Concept and Research

Project Icarus, a project by students from MIT, inspired me to use my engineering experience to perform a similar experiment. Their results were the catalyst, but having an interest in photography, space, and engineering was what kept the project going month after month.


Research Process:

Reviewed The Code of Federal Regulations, Title 14--Aeronautics and Space--Part 101 which pertains to unmanned free balloons. In accordance with §101.1, most of the requirements would not be applicable because the payload would be less than 4 pounds. However, the regulations were reviewed and integrated into the design and launch process where applicable. §101.27 is useful because it discusses the information that needs to be provided to Air Traffic Control 6-24 hours in advance of the launch. The Aeronautical Information Manual was also reviewed early in the project in order to gain a basic understanding of restricted air space classifications.


The National Weather Service launches sounding balloons and meteorological equipment twice a day from numerous locations throughout the country, so understanding their system was a good starting point. The Federal Meteorological Handbook No. 3 (Rawinsonde and Pibal Observations) was helpful to understand typical setup and ascent rates. The Aerographer's Mate was useful for understanding how to tie-off the balloon.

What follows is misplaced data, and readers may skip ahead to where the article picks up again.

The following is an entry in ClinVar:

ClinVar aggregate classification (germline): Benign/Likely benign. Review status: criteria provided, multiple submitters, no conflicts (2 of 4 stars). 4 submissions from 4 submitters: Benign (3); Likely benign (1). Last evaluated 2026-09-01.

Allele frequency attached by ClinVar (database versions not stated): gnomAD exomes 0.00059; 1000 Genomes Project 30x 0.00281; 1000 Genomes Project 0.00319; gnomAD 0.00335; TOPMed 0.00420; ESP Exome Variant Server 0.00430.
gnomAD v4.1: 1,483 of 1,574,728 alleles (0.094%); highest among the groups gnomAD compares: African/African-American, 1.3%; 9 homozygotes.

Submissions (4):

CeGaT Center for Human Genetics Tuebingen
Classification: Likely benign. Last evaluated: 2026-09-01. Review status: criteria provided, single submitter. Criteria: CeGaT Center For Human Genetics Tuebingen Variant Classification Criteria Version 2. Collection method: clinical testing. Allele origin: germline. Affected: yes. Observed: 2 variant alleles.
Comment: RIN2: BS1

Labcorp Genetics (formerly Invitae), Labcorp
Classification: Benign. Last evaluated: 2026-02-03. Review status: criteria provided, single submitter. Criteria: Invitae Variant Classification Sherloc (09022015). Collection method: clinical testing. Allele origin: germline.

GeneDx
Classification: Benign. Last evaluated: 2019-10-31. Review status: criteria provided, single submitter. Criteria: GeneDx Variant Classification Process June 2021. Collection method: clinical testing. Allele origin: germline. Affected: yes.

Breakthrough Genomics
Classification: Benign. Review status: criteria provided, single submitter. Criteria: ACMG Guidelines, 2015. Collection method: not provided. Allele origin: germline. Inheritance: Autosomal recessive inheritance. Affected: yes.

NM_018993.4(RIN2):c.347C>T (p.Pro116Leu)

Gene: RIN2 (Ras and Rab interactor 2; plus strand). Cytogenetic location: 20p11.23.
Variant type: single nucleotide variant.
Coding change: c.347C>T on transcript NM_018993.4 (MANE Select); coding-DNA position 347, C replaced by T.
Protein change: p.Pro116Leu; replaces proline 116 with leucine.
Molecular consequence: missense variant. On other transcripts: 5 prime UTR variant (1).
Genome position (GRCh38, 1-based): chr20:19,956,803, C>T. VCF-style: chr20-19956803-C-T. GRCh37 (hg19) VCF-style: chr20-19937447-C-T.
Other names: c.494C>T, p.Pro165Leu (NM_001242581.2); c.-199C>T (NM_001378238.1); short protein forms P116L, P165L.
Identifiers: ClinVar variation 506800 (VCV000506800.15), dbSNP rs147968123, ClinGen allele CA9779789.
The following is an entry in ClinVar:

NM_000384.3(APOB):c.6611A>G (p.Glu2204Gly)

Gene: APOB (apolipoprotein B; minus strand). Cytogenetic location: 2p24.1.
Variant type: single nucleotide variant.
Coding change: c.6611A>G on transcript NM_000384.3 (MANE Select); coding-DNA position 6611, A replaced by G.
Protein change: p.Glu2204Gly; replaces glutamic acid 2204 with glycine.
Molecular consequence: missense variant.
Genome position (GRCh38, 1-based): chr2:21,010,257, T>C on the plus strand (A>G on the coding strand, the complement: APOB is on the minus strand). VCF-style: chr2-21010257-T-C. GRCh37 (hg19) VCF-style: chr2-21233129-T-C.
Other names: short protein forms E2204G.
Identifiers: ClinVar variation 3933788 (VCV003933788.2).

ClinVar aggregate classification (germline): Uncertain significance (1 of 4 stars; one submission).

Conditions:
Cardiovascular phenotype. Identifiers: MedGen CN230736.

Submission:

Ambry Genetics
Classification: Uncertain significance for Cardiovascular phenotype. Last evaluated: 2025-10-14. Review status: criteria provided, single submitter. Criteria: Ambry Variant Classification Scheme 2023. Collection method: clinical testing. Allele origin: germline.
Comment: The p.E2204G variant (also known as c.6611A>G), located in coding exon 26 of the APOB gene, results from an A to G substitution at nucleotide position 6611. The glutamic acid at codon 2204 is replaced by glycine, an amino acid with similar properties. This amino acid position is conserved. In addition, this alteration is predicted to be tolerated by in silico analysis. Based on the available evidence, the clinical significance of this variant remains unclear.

The balloon and payload would be going to the Stratosphere, where it can reach below -70°F, so insulated containers and thermal resistance were reviewed. Although I did start to review thermal properties of materials, I reasoned that a simple Styrofoam packing container can keep a block of dry ice from melting, so it was assumed that the container could just as easily keep cold out to protect the equipment. Battery performance vs. temperature was reviewed and it was determined that alkaline batteries would fail to function and that lithium batteries would perform well even in colder temperatures. Lithium batteries are also significantly lighter and long lasting, making them an excellent power source for the project.


Rope knots were researched to help ensure that the various tied components would withstand the jostling from wind, balloon lift, parachute loading, etc. Some information was obtained from the International Guild of Knot Tyers to understand what type of knot would be appropriate.


Other projects and hobby ballooning organizations were also reviewed for concepts, pitfalls, etc. Below are the projects that were reviewed:

Edge of Space Sciences: A great FAQ section that answers loads of questions

Near Space Ventures: An organized group of launchers with a good ascent rate calculator

Bear: A very technical group with exceptional results

Sable 1: Experienced issues to avoid

UX-1: UK launch from 2005 with general information

Parallax Inc: A book worth of knowledge

HALO: Reaffirmed the University of Wyoming wind model

Pacific Start II: Actually, this wasn't seen until after the launch of Curve_One launch, but it was launched prior to mine and puts me to shame. It's already inspiring me to do more!